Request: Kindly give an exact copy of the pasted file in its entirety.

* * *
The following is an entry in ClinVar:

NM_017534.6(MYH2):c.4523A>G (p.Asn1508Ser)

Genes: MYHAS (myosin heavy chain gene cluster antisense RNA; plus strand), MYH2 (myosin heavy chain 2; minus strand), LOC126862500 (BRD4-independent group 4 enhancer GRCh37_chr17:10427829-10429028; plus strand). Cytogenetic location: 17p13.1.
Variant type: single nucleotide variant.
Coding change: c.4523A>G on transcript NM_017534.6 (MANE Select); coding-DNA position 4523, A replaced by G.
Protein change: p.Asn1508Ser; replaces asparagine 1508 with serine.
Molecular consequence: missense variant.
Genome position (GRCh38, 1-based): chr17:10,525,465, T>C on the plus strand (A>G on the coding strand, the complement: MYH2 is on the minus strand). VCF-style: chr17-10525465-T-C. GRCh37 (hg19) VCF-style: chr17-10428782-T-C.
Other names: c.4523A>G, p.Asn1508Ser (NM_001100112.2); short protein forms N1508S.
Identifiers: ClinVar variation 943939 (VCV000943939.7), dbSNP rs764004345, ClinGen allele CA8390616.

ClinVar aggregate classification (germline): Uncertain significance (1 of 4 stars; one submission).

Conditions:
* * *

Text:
The following is an entry in ClinVar:

NM_017534.6(MYH2):c.4523A>G (p.Asn1508Ser)

Genes: MYHAS (myosin heavy chain gene cluster antisense RNA; plus strand), MYH2 (myosin heavy chain 2; minus strand), LOC126862500 (BRD4-independent group 4 enhancer GRCh37_chr17:10427829-10429028; plus strand). Cytogenetic location: 17p13.1.
Variant type: single nucleotide variant.
Coding change: c.4523A>G on transcript NM_017534.6 (MANE Select); coding-DNA position 4523, A replaced by G.
Protein change: p.Asn1508Ser; replaces asparagine 1508 with serine.
Molecular consequence: missense variant.
Genome position (GRCh38, 1-based): chr17:10,525,465, T>C on the plus strand (A>G on the coding strand, the complement: MYH2 is on the minus strand). VCF-style: chr17-10525465-T-C. GRCh37 (hg19) VCF-style: chr17-10428782-T-C.
Other names: c.4523A>G, p.Asn1508Ser (NM_001100112.2); short protein forms N1508S.
Identifiers: ClinVar variation 943939 (VCV000943939.7), dbSNP rs764004345, ClinGen allele CA8390616.

ClinVar aggregate classification (germline): Uncertain significance (1 of 4 stars; one submission).

Conditions: